Ten Commandments For Sale: Earliest Known Inscription at 1,500-Years-Old Expected to Fetch $250,000 at Auction

The earliest-known stone inscription of the Ten Commandments, which is now set to be auctioned.(Heritage Auctions)

The Ten Commandments now has a tentative price tag: $250,000.

That is the initial bidding price set for a remarkable piece of biblical history, the world's earliest-known stone inscription of the 10 Commandments, that will go to the highest bidder when it is auctioned in Beverly Hills, California on Nov. 16. The object is also considered a "national treasure" of Israel

The ancient square, white marble stone—weighing roughly 115 lbs. and inscribed with 20 lines of Paleo-Hebrew text—was believed to have been carved sometime between 300 and 500 CE, Fox News reported. It was assumed to be from a synagogue that was either destroyed by Romans between 400 and 600 CE or by 11th-century Crusaders.

Only nine of the 10 commonly-known Commandments from the book of Exodus are included in the stone, according to Heritage Auctions.

The stone was believed to have been found in 1913 during an excavation for a railroad line in Israel, said Rabbi Shaul Deutsch, founder of the living Torah Museum in Brooklyn, New York.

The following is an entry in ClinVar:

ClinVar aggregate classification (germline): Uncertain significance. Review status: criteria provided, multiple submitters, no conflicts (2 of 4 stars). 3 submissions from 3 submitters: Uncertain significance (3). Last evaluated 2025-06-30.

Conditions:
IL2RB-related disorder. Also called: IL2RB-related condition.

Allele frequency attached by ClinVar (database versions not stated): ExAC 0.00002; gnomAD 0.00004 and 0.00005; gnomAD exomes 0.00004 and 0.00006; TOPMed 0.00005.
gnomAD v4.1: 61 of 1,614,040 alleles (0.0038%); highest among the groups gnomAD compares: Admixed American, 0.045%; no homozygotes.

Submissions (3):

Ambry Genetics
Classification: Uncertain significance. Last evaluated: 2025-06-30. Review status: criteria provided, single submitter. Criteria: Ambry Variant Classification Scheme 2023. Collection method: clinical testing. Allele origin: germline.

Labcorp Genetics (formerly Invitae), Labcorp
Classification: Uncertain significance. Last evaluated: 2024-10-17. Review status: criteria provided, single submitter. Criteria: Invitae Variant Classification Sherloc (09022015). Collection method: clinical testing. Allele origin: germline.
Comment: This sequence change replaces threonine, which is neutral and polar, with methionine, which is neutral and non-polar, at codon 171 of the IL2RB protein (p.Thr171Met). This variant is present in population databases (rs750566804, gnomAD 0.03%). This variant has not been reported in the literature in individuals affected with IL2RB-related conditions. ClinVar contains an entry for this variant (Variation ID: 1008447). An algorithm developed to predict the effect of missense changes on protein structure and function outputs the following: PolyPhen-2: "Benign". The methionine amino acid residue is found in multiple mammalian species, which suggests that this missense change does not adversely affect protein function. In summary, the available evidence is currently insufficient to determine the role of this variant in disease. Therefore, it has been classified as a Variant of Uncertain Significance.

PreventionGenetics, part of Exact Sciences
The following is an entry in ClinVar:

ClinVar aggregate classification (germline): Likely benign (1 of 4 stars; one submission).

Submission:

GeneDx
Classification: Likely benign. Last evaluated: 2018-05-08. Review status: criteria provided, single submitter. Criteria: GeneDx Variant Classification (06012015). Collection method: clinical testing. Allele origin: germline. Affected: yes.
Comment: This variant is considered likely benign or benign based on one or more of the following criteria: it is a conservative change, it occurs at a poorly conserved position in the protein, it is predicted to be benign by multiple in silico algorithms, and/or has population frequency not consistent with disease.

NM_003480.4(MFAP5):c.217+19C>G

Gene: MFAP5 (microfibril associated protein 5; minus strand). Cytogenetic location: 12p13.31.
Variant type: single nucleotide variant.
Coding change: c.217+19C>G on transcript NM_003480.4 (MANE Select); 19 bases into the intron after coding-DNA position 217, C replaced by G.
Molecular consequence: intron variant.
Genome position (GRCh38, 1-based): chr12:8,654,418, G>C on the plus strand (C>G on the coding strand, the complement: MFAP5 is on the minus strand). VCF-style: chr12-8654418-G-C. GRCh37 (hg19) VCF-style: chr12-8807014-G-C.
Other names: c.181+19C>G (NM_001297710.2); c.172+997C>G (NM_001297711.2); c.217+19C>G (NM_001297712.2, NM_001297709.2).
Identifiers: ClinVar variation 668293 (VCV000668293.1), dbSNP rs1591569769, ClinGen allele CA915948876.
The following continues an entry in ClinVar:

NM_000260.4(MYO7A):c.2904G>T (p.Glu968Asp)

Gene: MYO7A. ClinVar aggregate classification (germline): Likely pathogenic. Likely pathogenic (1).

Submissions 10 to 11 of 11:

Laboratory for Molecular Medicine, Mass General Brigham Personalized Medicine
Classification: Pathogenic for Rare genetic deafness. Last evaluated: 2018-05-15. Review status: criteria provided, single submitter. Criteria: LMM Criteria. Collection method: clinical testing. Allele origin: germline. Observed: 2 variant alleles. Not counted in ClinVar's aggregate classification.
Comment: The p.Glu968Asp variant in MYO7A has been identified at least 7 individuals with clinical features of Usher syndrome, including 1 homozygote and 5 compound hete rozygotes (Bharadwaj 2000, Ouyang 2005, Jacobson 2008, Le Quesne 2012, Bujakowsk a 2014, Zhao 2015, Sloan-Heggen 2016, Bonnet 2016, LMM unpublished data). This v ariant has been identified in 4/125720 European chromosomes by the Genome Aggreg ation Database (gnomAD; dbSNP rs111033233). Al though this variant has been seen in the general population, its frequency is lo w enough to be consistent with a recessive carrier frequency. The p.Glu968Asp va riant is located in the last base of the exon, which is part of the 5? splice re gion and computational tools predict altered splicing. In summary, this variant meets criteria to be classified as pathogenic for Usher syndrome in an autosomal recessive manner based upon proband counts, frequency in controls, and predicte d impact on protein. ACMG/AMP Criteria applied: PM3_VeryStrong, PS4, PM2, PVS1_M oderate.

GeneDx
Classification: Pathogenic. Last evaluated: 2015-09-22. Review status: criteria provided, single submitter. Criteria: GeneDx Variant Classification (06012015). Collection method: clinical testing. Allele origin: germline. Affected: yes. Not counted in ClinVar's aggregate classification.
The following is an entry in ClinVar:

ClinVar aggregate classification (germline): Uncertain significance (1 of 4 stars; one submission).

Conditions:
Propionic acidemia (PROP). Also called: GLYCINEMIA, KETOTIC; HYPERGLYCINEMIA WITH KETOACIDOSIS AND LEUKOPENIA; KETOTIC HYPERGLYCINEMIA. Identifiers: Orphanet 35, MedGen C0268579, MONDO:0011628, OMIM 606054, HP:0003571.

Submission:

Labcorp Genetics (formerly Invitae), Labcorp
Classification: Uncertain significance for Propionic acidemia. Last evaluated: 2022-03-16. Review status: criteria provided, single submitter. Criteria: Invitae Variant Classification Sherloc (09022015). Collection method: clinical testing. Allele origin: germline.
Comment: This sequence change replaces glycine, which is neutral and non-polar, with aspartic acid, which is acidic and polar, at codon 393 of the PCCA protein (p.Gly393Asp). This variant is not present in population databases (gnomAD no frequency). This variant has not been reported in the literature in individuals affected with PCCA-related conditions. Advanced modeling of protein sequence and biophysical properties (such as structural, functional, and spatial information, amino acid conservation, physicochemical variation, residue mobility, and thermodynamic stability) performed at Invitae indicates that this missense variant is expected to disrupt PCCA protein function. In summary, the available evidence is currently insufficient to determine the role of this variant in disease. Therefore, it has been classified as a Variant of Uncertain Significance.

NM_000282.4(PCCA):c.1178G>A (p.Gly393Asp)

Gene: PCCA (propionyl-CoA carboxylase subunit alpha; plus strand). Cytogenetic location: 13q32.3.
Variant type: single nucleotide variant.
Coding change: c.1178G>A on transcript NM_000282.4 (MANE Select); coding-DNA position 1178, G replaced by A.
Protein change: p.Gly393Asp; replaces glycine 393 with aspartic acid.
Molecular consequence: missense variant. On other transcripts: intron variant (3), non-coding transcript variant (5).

It does not include the commandment "Thou shalt not take the name of the Lord thy God in vain." Instead, it includes a Samaritan commandment that tells worshippers to "raise up a temple" on Mount Gerizim, known as the holy mountain for the Samaritans.

Its first known private owner reportedly used the stone as flooring for his courtyard. Over time, portions of the tablet's writing were erased as a result of being walked upon by people.

In 1943, a man named Y. Kaplan acquired the stone. It later fell into the hands of Robert Deutsch, an antiquities dealer, who purchased it.

In promoting the upcoming auction, David Michaels, director of Antiquities for Heritage Auctions, said, "There is nothing more fundamental to our shared heritage than the 10 Commandments," according to Art Daily.

Heritage Auctions requires bidders to agree to place the object on public exhibition, as stipulated by the Israel Antiquities Authority.